"I felt like a lab rat": the importance of power and context in understanding biometric technologies

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    In “Tracking U.S. Professional Athletes,” Karkazis and Fishman (2017) identify risks associated with the expanded monitoring enabled by biometric technologies. These technologies, as the authors correctly observe, have a range of applications in sport—injury management and prevention, training and performance enhancement, and health management, to name just a few—and “offer the potential to monitor athletes’ physiology around the clock, on and off the field” (45). The ability to track, document, and share data on various aspects of athletes’ biological and physical characteristics becomes particularly problematic in practice: Not only are there significant power differentials in U.S. professional sport that often disadvantage athletes, there is also an absence of regulation aimed at protecting athletes’ data and its use. Recognizing that Karkazis and Fishman's article is a preliminary overview of the ethical concerns at hand, this commentary focuses on two areas for further consideration: (1) the need for deeper knowledge about how athletes perceive and value issues of personal autonomy, bodily integrity, and individual privacy; and (2) a more nuanced understanding of regulation than the authors present in the article. Critically engaging both areas has the potential to assist in developing regulatory approaches that support better governance by addressing data-specific issues, as well as underlying institutional dynamics that inform them. If regulation is to benefit less powerful actors—in this case, athletes—then it must do more than apply existing recommendations on data governance; it must be attentive to the specific norms and values of the sports it aims to influence.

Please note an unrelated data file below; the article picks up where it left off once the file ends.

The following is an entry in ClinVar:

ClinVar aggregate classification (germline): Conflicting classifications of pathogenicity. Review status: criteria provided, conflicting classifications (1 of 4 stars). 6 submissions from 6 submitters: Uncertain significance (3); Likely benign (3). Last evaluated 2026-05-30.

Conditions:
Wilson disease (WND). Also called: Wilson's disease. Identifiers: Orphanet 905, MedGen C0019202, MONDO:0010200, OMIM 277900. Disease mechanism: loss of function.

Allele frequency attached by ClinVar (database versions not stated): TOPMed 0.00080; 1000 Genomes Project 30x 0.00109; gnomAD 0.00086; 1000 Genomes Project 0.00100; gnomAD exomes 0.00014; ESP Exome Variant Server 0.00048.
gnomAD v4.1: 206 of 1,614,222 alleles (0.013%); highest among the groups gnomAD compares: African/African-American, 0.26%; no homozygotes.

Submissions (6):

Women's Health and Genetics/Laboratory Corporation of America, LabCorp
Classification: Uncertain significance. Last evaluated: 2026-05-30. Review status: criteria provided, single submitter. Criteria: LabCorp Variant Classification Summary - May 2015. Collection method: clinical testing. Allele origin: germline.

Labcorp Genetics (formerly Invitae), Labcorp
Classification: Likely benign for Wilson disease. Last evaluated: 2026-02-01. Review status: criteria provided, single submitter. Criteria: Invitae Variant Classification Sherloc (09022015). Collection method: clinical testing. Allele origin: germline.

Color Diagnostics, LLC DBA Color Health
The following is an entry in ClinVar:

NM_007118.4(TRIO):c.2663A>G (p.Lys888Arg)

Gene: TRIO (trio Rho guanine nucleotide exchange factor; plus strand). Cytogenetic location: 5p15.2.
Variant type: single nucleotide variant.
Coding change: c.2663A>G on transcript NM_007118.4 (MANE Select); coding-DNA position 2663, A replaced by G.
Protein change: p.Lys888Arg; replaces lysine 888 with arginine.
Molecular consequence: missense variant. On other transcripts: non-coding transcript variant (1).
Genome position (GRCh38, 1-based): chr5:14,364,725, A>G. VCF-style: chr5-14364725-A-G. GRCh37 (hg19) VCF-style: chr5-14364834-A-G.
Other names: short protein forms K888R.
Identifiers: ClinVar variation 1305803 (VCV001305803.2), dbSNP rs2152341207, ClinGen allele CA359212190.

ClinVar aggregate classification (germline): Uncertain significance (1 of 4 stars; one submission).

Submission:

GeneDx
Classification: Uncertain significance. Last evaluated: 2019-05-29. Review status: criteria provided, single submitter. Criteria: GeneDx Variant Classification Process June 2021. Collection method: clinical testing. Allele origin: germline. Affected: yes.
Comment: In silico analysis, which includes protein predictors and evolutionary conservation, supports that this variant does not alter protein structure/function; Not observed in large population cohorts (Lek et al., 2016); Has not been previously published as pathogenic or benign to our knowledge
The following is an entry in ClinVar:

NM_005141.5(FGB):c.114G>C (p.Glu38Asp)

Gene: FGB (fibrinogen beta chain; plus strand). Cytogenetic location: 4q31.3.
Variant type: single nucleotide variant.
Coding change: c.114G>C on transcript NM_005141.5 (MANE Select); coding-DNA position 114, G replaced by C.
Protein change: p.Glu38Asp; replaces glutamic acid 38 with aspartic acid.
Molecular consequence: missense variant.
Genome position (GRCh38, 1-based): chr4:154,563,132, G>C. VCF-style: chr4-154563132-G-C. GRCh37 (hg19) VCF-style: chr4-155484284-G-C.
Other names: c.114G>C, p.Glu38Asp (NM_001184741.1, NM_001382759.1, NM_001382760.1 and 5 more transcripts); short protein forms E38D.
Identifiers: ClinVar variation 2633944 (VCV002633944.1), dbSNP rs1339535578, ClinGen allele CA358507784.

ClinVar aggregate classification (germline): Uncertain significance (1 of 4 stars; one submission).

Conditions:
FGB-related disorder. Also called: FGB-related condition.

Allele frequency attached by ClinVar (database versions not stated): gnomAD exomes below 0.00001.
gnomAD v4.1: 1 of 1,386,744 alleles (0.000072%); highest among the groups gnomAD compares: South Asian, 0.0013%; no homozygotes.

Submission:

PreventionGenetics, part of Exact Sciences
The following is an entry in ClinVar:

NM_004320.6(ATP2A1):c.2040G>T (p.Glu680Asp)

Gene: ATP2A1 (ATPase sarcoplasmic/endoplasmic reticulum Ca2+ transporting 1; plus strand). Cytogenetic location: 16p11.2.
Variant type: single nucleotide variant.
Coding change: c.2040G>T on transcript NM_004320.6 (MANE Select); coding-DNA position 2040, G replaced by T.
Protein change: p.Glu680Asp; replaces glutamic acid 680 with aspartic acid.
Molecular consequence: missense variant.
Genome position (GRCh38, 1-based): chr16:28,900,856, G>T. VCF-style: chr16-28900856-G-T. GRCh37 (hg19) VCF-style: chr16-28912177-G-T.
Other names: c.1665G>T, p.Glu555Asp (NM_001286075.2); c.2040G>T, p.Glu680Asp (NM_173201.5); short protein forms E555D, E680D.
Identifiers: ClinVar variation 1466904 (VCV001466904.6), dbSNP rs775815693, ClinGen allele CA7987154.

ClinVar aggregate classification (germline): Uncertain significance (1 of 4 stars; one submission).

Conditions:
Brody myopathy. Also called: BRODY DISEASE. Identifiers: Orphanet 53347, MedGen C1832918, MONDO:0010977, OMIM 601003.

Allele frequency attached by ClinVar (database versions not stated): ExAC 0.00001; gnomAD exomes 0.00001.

Original languageEnglish
    Pages (from-to)63-65
    JournalAmerican Journal of Bioethics
    Issue number1
    Publication statusPublished - 2017


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